Jenn also writes fiction under multiple pen names in the areas of children's fiction, mysteries, and horror fiction. Jenn is an active member of the Horror Writers Association (HWA) and currently serves as the organization's Assistant Coordinator of Promotions and Social Media.


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7 Comments

  1. Yo
    Yo February 5, 2009 Reply

    I have some folks approach me and ask my rates for projects (even though my rates are posted on my website). They want discounts for bulk work, and don’t understand the difference between bulk work and long term work. I give discounts for long term work because it’s something I can hopefully rely on for a period of time. Bulk work just means more work short term, and does not generally get a discount. When I explain my rates to these folks, they generally state they can’t afford it and we all wish each other luck. I’ve not had any bad experiences. I have taken low paying gigs during times when I freaked myself out and convinced myself that I’d never make it. That is always a mistake because then you get locked in to these projects that pay nothing and take time away from the big clients that eventually come. Either way, ly last low paying contract is almost over- I WON’T make that mistake again- partially thanks to Jen’s book.

  2. Stephanie Smith February 5, 2009 Reply

    I was approached about five years ago by a commercial website that wanted copy for their catalog for $5 per article. When I told them my rates, the editor indignantly told me she had dozens of writers willing to write for the rate she quoted. I stood my ground, and the website cratered about two months later. Evidently the “dozens of writers” were not good enough to sell the products on the website.

  3. Kathleen February 6, 2009 Reply

    Very interesting discussion. I’ve never had a problem with my rates because they’ve always been fairly low. Once I had someone contact me and decide I was too high.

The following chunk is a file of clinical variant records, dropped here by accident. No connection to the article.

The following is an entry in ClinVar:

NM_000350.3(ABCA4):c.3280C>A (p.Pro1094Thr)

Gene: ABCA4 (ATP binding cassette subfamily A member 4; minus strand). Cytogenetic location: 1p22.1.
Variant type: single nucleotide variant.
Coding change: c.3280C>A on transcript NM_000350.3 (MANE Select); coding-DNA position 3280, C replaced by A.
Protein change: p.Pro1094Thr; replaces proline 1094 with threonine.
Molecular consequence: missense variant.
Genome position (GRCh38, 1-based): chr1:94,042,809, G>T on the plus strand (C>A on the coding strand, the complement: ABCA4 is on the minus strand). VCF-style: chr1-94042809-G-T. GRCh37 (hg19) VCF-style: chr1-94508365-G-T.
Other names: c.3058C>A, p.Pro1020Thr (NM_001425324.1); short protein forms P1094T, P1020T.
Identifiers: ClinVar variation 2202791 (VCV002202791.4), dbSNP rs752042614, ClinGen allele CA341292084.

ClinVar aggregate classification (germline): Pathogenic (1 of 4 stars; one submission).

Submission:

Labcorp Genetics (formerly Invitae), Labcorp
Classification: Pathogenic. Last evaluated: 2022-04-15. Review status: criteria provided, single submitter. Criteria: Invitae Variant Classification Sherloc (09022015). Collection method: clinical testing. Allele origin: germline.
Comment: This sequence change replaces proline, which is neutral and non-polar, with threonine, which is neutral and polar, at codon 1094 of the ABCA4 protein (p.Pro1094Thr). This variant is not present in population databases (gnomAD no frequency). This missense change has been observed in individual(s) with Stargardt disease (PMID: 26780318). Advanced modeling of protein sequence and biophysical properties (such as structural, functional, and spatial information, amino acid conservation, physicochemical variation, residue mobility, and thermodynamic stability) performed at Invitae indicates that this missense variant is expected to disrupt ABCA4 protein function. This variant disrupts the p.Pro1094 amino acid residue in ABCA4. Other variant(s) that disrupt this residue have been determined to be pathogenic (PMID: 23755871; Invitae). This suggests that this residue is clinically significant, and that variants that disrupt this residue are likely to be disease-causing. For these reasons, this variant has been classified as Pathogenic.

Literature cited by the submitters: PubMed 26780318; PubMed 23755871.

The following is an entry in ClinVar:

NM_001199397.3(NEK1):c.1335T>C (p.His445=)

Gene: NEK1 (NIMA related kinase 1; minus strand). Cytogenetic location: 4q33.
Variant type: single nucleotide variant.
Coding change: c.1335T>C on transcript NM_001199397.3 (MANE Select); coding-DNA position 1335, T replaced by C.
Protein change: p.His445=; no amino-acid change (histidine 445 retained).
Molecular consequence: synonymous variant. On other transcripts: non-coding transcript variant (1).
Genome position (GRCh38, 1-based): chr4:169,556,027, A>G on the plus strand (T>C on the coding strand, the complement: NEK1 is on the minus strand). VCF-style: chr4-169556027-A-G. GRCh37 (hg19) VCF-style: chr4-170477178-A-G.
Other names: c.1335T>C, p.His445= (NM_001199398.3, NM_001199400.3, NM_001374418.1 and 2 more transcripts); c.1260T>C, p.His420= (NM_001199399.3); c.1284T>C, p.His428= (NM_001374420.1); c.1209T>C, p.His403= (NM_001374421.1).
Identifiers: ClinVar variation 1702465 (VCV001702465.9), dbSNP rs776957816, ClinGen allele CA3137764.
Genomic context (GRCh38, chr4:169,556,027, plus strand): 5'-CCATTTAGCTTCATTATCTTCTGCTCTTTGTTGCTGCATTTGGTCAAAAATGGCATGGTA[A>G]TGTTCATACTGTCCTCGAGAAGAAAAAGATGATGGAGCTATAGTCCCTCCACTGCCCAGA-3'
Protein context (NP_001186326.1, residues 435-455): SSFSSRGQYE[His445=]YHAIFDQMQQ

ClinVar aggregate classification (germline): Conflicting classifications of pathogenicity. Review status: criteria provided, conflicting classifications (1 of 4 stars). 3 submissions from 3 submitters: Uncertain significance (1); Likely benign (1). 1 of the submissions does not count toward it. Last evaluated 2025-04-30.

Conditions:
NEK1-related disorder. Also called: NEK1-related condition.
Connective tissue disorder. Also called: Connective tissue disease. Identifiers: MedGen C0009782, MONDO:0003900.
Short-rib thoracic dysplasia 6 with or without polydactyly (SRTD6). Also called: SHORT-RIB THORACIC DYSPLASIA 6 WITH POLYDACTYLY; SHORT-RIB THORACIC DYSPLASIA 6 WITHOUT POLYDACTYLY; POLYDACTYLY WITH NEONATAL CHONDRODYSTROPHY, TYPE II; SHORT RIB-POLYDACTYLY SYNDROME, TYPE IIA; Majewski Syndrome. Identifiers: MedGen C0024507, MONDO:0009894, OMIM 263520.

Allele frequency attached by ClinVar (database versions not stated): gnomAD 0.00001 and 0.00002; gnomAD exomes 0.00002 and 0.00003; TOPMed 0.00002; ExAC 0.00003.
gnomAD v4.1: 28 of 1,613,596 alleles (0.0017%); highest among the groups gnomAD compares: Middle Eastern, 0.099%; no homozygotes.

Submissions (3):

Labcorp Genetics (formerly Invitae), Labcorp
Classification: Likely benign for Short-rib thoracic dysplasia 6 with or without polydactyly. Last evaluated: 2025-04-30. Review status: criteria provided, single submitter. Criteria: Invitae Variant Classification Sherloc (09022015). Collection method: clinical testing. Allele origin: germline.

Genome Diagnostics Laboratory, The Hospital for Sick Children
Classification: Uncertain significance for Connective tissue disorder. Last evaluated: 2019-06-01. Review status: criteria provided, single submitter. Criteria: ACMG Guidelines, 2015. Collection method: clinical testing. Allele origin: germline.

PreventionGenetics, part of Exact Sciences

Then I had a potential client contact me via email for a quote. I decided (with encouragement from my husband) that I had enough low paying work to keep me going 24/7. So I shot her a higher quote and told her to call me if she wanted to discuss more. Guess what? She called.

    Thankfully, many people realize that you get what you pay for. Cheap rates often equal lousy writing.

  4. Jennifer Mattern February 7, 2009 Reply

    Yo – I offer bulk rates on certain types of projects, but don’t take on a lot of those projects simply because I make more elsewhere. It can come in handy though. For example, I offer several packages for press releases. Individually, the regular rate is $179 each. At the largest package rate, they’re $125 each. What this does is encourage regular clients to order more – not really individual clients, but middlemen clients (like a marketing, SEO, or design firm that has me write releases regularly for their clients – these are some of my favorite projects too). But if bulk rates wouldn’t do anything to help you, I’d say to stick to your regular rates.

    Stephanie – Live and learn, right? Good for you for being willing to stand your ground on that. And in the end, you were probably much better off without a now-defunct company taking up space in your portfolio.

    Kathleen – Good for you too! That’s often how rate increases happen – you just have to go for it! :)

  5. Jennifer L February 9, 2009 Reply

    I’m feeling very cranky these days about people who want to procure top-quality work…without being willing to pay for it. I just had a potential client drop off the face of the earth because I actually quoted what I believe is a reasonable price for what I would be producing for him. I can’t afford to work like a dog and not make anything for my efforts and not have any time left over to pursue better-paying assignments! I don’t think any of us can, right?

  6. Jennifer Mattern February 10, 2009 Reply

    Leave those gigs to the magical freelance fairies who work at lightning speed and have no bills to pay.

  7. DeborahDera February 15, 2009 Reply

    What do you think of the “standard average rates” published at the beginning of the Writer’s Market guide? Any opinions?